Among Americans, diabetes is more prevalent today than ever; obesity is at epidemic proportions; nearly 10% of children are thought to have nonalcoholic fatty liver disease. And sugar is at the root of these, and other, critical society-wide, health-related problems. With his signature command of both science and straight talk, Gary Taubes delves into Americans’ history with sugar: its uses as a preservative, as an additive in cigarettes, the contemporary overuse of high-fructose corn syrup. He explains what research has shown about our addiction to sweets. He clarifies the arguments against sugar, corrects misconceptions about the relationship between sugar and weight loss; and provides the perspective necessary to make informed decisions about sugar as individuals and as a society.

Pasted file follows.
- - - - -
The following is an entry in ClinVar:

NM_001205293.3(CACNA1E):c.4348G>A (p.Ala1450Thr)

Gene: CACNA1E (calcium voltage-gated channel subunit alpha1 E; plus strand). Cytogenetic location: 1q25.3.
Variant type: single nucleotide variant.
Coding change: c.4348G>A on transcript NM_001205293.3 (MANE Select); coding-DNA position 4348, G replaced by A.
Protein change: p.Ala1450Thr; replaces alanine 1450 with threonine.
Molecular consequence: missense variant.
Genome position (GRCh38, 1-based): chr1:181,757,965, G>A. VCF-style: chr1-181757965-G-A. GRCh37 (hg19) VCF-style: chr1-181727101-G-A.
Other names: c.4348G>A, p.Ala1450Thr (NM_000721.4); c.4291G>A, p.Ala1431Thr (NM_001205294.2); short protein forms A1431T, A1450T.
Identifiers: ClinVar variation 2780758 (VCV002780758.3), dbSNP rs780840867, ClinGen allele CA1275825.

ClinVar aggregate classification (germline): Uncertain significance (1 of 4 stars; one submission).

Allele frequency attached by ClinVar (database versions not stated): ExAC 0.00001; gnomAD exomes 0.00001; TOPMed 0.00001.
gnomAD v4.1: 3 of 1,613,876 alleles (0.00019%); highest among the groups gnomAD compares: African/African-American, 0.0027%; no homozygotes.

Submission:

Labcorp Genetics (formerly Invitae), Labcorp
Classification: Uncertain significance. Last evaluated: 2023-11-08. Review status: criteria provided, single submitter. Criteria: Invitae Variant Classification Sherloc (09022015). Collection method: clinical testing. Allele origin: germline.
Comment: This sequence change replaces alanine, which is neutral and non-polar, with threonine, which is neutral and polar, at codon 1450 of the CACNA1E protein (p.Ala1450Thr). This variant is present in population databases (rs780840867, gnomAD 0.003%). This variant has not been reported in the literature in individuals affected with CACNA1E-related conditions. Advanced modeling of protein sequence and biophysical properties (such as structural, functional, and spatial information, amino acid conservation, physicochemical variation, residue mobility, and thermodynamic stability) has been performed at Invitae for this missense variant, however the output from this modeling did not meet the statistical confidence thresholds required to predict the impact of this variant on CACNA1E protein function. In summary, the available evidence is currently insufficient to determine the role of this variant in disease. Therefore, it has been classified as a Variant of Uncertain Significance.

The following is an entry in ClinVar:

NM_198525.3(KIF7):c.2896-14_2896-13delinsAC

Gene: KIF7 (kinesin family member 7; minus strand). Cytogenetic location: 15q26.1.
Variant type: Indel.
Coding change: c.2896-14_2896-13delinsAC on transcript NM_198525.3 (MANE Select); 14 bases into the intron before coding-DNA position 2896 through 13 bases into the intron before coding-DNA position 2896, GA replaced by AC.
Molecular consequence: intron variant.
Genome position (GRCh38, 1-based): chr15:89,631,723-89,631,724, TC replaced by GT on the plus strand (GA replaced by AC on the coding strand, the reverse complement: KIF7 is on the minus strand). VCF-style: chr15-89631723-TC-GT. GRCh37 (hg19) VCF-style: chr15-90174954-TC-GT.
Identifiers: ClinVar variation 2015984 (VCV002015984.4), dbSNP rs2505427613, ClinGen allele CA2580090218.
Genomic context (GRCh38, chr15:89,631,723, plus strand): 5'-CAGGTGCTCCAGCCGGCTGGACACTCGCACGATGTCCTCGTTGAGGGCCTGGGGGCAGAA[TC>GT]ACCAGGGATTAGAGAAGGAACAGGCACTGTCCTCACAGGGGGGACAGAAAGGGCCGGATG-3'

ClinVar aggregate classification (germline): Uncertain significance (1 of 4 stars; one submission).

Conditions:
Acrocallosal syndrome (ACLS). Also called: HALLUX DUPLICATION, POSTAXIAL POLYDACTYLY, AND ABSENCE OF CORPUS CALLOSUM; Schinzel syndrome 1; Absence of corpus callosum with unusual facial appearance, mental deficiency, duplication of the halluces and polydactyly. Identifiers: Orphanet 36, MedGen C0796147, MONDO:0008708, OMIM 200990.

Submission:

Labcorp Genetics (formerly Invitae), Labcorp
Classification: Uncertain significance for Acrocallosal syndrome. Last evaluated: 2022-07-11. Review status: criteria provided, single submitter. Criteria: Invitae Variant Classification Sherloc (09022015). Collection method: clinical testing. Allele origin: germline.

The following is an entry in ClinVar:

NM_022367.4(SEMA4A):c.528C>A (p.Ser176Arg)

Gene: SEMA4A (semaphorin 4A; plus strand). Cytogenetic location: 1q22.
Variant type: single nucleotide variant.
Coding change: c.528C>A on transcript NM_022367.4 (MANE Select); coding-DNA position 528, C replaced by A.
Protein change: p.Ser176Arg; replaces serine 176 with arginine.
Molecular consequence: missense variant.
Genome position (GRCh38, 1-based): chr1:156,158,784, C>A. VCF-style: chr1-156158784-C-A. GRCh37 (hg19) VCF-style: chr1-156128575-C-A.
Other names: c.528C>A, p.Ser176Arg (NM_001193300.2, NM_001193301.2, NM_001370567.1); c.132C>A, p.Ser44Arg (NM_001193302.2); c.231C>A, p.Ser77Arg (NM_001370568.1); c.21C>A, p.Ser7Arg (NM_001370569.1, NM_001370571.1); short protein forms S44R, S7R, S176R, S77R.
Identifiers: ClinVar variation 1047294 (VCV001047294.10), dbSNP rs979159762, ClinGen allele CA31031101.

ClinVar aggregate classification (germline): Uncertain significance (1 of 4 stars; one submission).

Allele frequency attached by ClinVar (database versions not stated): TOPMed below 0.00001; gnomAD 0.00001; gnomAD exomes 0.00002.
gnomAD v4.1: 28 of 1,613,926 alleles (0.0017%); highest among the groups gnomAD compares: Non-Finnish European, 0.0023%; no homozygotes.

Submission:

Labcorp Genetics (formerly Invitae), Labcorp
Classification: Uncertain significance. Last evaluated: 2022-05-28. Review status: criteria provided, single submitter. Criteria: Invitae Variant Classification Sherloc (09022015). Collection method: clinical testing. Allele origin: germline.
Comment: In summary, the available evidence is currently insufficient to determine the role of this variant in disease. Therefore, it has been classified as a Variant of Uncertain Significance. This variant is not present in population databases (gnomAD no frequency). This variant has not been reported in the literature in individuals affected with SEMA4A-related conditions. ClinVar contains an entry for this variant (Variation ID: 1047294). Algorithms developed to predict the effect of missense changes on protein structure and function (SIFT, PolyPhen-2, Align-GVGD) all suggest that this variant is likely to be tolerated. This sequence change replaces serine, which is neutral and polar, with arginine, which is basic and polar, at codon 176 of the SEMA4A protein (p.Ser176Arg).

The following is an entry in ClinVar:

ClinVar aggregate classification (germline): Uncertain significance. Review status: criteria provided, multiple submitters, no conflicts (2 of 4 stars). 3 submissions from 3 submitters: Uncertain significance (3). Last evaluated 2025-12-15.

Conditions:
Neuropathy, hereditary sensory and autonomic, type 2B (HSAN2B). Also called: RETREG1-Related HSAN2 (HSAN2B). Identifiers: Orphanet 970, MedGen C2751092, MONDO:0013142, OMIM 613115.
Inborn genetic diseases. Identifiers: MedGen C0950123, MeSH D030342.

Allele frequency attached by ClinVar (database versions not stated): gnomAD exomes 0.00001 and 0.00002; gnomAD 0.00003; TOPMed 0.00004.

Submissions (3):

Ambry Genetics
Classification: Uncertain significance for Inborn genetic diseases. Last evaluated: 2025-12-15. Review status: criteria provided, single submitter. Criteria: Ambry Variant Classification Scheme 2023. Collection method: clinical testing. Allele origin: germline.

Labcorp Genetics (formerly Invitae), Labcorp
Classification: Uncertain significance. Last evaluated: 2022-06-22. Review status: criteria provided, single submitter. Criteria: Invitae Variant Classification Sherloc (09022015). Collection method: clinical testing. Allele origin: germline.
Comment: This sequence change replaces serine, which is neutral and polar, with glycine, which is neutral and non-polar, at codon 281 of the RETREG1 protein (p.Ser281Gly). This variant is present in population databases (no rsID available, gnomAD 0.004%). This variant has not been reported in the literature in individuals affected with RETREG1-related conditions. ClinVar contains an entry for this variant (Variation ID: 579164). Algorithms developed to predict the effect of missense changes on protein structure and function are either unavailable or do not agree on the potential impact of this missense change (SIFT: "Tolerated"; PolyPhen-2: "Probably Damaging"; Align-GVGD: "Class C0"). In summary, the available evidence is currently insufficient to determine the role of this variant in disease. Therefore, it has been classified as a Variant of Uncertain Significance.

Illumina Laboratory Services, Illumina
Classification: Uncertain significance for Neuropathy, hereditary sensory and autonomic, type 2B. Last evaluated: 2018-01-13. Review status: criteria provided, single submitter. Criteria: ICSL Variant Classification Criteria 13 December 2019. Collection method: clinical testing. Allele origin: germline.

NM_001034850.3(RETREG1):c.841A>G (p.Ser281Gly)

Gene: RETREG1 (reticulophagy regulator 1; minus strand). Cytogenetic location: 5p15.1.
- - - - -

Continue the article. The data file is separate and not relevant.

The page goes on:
Gary Taubes is an investigative science and health journalist and co-founder of the non-profit Nutrition Science Initiative (NuSI.org). He is the author of The Case Against Sugar (2016), Why We Get Fat and What to Do About It (2011) and Good Calories, Bad Calories (2007), published as The Diet Delusion in the UK. Taubes is the recipient of a Robert Wood Johnson Foundation Investigator Award in Health Policy Research, and has won numerous other awards for his journalism. These include the International Health Reporting Award from the Pan American Health Organization and the National Association of Science Writers Science in Society Journalism Award, which he won in 1996, 1999 and 2001. (He is the first print journalist to win this award three times.) Taubes graduated from Harvard College in 1977 with an S.B. degree in applied physics, and received an M.S. degree in engineering from Stanford University (1978) and in journalism from Columbia University (1981).